Despite the hype that the reshoring of manufacturing production is on the rise, the numbers show otherwise. That's the conclusion of the 2014 A.T. Kearney Reshoring Index, the first in a series of studies looking objectively at the rate and pace of the return of manufacturing operations to the U.S.
The A.T. Kearney Reshoring Index measures the change in ratio between U.S. manufacturing imports and gross output over time. As source material, it uses the aggregation of a decade of watching shifts in reshoring and understanding the reasons behind it, using primary data from a proprietary survey administered to senior executives of global corporations as well as reshoring information reported in the media. Respondents include C-level executives and regional and business heads, across all industry sectors.
The index depicts flows of capital, not shifts in physical assets or employment levels. It represents the choice that U.S. executives make between domestic production and offshore production to meet domestic and U.S. demand. It is intended to normalize changes in market demand: an increase in U.S. manufacturing does not equal an increase in reshoring. Manufactured goods flows are tracked over a 10-year period to show the change in ratio between U.S. manufacturing imports and gross output during that time period. The index is actually expected to show a year-over-year decline, lower by 20 basis points from 2013, as offshoring to foreign manufacturing markets outpaces reshoring.
Patrick Van den Bossche, A.T. Kearney partner and leader of the firm's Americas Strategic Operations Practice and co-author of the index, notes, "Our goal was to find out for ourselves whether companies are indeed leaning toward reshoring operations, and if so, what motivators are driving them. We've been following these questions with interest since 2010, and have a growing database of 700+ reshoring cases across all industries."
Pramod Gupta, A.T. Kearney principal and study co-author, commented, "While the so-called reshoring trend has helped improve the mood of U.S. manufacturing since the recession, the reality is that the import value of manufactured goods into the U.S. from 14 low-cost Asian countries has grown at an average of 8% per year in the last five years.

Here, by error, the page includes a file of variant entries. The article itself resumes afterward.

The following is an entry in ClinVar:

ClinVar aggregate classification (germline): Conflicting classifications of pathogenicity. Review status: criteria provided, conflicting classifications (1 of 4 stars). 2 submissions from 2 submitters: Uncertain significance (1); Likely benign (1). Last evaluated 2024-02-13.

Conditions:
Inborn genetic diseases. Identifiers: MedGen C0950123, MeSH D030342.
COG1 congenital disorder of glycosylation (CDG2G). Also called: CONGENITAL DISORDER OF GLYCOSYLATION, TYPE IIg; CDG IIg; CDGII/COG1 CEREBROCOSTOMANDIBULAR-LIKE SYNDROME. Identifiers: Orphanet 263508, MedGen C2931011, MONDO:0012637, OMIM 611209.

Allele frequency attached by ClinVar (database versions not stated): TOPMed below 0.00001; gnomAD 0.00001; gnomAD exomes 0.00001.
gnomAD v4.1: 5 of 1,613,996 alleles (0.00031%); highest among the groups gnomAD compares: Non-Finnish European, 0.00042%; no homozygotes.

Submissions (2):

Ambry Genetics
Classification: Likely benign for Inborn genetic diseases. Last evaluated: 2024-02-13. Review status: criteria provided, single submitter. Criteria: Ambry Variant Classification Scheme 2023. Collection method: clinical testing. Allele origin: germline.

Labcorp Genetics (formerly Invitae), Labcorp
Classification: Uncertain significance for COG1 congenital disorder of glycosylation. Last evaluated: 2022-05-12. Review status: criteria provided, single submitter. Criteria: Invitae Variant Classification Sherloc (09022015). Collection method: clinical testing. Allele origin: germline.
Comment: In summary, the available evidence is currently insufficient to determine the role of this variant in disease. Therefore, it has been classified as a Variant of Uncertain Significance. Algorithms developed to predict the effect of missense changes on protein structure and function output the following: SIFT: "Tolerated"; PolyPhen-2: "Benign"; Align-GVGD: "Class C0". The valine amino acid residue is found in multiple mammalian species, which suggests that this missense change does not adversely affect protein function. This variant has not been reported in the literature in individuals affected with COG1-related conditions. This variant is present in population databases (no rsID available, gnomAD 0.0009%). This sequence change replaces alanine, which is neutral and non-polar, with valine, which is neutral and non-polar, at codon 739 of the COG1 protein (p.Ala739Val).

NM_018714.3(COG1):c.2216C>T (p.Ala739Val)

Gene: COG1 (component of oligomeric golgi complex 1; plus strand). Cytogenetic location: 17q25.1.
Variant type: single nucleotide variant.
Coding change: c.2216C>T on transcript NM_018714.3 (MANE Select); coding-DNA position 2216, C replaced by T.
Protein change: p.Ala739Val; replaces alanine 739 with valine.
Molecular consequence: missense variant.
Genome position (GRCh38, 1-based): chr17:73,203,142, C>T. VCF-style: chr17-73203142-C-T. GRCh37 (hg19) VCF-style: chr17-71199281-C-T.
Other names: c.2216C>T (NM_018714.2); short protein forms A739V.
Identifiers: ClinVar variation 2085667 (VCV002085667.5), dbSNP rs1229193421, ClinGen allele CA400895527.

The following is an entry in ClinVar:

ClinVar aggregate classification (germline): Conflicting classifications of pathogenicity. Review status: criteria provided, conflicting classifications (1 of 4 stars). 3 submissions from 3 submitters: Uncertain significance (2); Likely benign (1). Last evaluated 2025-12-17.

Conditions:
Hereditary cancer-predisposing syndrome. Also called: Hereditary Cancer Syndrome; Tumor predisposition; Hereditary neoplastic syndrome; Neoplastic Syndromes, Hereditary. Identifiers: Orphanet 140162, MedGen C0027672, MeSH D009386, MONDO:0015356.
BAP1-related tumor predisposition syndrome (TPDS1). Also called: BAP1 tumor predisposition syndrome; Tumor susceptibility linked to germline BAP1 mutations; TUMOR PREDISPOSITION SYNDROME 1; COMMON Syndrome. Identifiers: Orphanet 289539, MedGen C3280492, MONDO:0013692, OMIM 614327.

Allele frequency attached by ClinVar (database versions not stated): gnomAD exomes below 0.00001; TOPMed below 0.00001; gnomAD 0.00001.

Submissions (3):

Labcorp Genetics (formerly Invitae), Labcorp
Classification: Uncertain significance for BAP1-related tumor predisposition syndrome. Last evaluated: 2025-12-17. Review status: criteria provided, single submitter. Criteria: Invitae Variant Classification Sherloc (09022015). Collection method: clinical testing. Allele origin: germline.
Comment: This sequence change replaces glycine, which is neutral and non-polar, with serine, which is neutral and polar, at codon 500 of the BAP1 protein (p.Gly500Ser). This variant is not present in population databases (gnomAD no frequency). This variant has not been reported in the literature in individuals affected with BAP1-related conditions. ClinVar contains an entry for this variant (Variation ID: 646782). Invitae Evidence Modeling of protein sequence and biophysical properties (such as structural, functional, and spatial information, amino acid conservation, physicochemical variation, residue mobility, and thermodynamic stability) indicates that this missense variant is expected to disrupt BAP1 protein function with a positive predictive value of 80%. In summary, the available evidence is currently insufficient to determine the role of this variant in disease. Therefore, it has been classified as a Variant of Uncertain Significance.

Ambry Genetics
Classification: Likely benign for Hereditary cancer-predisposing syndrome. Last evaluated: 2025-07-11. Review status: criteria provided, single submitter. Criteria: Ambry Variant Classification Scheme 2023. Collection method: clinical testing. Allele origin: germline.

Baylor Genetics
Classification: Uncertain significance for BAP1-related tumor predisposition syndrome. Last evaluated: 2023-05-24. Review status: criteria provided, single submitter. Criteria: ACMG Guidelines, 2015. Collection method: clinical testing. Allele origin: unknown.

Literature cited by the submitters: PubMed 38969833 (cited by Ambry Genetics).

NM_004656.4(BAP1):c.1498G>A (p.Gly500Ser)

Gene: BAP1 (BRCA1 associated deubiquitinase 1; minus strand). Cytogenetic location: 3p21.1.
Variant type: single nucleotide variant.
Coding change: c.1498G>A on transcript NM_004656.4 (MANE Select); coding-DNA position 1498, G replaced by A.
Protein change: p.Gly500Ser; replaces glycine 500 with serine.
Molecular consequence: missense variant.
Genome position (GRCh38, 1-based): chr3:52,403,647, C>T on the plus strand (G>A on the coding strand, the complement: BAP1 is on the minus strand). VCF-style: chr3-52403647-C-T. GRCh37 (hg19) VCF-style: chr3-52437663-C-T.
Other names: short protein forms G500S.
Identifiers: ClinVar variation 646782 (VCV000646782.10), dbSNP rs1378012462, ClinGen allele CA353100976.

"The 2014 Reshoring Index is not only an indicator of U.S. manufacturing capital flow, but also how the U.S. stacks up in terms of attractiveness as a source of manufactured products versus countries like China, Bangladesh, and Cambodia," Gupta added.
Key highlights of the index include:
- The top three reshoring industries, as measured by the number of cases in A.T. Kearney's database, are electrical equipment, appliance,and component manufacturing, with 15% of the cases; transportation equipment manufacturing, with 15%; and apparel manufacturing, which previously had not been expected ever to come back, with 12%.
- Improvement in delivery time led the reasons executives gave in favor of reshoring, with quality improvement a close second, followed by brand/image.
- While there has been an overall lift in U.S. manufacturing for five straight years since 2009, imports of offshored manufactured goods into the U.S. have increased at a faster rate than any return of manufacturing operations to our soil, and, for the 14 top offshoring locations combined, amounted to $640 billion in 2013.
Those 14 top offshoring locations (China, Taiwan, Malaysia, India, Vietnam, Thailand, Indonesia, Singapore, Philippines, Bangladesh, Pakistan, Hong Kong, Sri Lanka, and Cambodia) are also included in the study, along with a tracking of the year-over-year change in manufacturing import ratio from 2004 through 2014.